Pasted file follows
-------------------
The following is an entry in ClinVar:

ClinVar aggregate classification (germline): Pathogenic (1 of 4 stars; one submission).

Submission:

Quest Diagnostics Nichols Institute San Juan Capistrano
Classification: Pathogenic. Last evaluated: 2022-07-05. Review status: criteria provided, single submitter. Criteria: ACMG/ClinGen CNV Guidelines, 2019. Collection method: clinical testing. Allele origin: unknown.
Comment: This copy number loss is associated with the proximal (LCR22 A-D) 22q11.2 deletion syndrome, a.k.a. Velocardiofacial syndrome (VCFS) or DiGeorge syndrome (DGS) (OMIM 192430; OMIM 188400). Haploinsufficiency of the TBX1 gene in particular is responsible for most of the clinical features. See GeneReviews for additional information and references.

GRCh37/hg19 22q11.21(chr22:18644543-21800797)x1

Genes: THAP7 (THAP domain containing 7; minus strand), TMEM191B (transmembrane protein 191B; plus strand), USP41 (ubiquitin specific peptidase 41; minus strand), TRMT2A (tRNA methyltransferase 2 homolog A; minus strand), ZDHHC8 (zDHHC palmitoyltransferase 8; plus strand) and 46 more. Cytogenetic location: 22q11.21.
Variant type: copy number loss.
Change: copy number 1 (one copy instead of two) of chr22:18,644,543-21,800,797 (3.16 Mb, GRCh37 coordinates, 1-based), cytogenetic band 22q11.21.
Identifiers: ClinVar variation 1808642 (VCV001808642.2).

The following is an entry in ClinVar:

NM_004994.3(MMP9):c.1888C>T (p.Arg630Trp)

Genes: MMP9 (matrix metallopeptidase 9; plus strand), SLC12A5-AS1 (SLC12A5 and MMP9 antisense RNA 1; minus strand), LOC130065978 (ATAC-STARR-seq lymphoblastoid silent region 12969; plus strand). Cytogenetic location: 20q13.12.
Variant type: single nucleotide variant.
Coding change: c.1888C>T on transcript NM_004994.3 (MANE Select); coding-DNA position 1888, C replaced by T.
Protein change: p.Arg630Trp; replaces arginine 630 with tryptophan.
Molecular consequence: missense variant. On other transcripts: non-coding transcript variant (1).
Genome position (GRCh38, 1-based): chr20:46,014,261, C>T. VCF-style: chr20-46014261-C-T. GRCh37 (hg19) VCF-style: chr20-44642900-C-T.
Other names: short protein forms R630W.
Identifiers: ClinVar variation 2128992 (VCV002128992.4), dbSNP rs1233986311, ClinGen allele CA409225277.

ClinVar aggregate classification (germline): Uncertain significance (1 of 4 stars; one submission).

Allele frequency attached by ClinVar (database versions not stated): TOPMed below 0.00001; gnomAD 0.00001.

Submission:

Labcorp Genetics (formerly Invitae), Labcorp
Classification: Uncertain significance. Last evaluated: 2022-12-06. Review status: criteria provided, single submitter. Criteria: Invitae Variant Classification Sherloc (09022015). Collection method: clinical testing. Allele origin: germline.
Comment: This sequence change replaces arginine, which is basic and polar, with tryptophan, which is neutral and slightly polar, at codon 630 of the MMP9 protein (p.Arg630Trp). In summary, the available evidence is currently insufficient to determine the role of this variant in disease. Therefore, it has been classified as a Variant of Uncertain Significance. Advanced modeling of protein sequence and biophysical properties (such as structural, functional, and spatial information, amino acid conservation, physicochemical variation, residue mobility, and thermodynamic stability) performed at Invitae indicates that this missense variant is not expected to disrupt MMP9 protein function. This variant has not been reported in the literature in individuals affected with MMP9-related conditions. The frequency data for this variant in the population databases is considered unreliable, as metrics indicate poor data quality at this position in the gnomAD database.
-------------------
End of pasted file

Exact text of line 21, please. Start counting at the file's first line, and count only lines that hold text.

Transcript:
Identifiers: ClinVar variation 2128992 (VCV002128992.4), dbSNP rs1233986311, ClinGen allele CA409225277.